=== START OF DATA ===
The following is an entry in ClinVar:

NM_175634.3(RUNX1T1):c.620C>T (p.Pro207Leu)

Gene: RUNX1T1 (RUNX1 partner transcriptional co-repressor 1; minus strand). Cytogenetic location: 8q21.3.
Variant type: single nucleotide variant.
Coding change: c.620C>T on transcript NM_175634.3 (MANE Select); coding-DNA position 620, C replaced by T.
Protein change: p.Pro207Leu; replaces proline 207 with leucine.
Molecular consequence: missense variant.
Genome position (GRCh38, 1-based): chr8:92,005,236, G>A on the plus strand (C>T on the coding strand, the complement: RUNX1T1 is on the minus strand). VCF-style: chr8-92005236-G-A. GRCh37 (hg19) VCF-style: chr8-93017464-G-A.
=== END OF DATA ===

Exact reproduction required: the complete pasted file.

The following is an entry in ClinVar:

NM_175634.3(RUNX1T1):c.620C>T (p.Pro207Leu)

Gene: RUNX1T1 (RUNX1 partner transcriptional co-repressor 1; minus strand). Cytogenetic location: 8q21.3.
Variant type: single nucleotide variant.
Coding change: c.620C>T on transcript NM_175634.3 (MANE Select); coding-DNA position 620, C replaced by T.
Protein change: p.Pro207Leu; replaces proline 207 with leucine.
Molecular consequence: missense variant.
Genome position (GRCh38, 1-based): chr8:92,005,236, G>A on the plus strand (C>T on the coding strand, the complement: RUNX1T1 is on the minus strand). VCF-style: chr8-92005236-G-A. GRCh37 (hg19) VCF-style: chr8-93017464-G-A.